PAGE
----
7 Civilians Killed in U.S. and Iraqi Raid
BAGHDAD — Seven Iraqi civilians were killed near the western city of Falluja on Wednesday during an early morning raid conducted by American and Iraqi security forces, officials said.
Four of the dead were brothers between the ages of 12 and 23, according to the Iraqi police and residents of the area. The United States military in Iraq said in an e-mail Wednesday afternoon that the Iraqi military had “planned and led” the “joint counterterrorism” operation. The raid underscored the continuing presence of American service members in security operations, even after the United States declared an official end to the combat at the end of August. An American military spokesman directed inquiries to the government of Iraq.
It is not clear whether the dead were the targets of the raid or how they were killed. Four other people were wounded during the operation.
Officials in Iraq’s Ministry of Defense and in the prime minister’s office did not immediately return calls seeking comment.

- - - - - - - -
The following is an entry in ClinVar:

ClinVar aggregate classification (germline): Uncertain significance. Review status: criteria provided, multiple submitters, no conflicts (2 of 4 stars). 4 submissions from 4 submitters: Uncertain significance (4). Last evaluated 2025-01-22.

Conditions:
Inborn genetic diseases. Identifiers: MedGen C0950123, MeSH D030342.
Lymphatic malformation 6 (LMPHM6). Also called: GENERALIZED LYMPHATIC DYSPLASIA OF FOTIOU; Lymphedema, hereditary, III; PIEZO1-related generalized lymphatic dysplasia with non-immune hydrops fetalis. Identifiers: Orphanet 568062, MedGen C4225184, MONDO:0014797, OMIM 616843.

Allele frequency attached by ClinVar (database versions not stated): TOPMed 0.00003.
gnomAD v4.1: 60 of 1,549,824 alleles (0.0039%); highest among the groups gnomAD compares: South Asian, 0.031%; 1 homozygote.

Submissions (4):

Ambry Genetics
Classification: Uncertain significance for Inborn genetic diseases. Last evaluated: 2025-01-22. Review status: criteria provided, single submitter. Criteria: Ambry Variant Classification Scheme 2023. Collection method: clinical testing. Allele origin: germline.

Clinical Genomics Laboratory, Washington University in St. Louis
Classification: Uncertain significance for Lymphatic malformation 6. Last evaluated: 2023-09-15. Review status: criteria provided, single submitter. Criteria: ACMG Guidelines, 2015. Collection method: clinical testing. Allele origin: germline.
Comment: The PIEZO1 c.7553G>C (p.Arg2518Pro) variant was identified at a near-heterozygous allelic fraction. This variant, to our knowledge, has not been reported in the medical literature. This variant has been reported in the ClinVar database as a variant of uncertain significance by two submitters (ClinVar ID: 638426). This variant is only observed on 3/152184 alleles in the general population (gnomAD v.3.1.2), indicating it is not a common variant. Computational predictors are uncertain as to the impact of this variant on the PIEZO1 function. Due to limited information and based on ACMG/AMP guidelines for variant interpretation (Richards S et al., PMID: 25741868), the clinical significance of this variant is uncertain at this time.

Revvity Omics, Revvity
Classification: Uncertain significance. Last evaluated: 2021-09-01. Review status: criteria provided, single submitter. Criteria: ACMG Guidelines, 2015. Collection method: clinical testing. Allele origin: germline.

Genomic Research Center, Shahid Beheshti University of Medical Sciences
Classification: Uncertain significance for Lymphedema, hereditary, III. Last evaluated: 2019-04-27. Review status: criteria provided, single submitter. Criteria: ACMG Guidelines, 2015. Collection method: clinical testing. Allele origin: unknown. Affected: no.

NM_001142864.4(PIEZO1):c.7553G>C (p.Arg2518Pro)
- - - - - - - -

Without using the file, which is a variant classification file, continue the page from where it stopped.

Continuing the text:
American helicopters provided support, police officials said, speaking on the condition of anonymity because they were not authorized to speak to the press. The operation concluded about 7 a.m.
Qasim Mohammed Abed, the governor of Anbar Province, said he had been angered by how the raid was conducted and blamed both the American and Iraqi militaries for the deaths.
“We did not know about this operation — they only informed us that there was going to be a small raid in which they would arrest someone,” he said. “We did not expect this to happen.”
Mr. Abed said he had been told by witnesses that the deaths were unjustified.
“The security forces behaved without morals,” the governor said. “They say that people there resisted them, but it is not true. No one resisted them. They just came to bring trouble to this province.”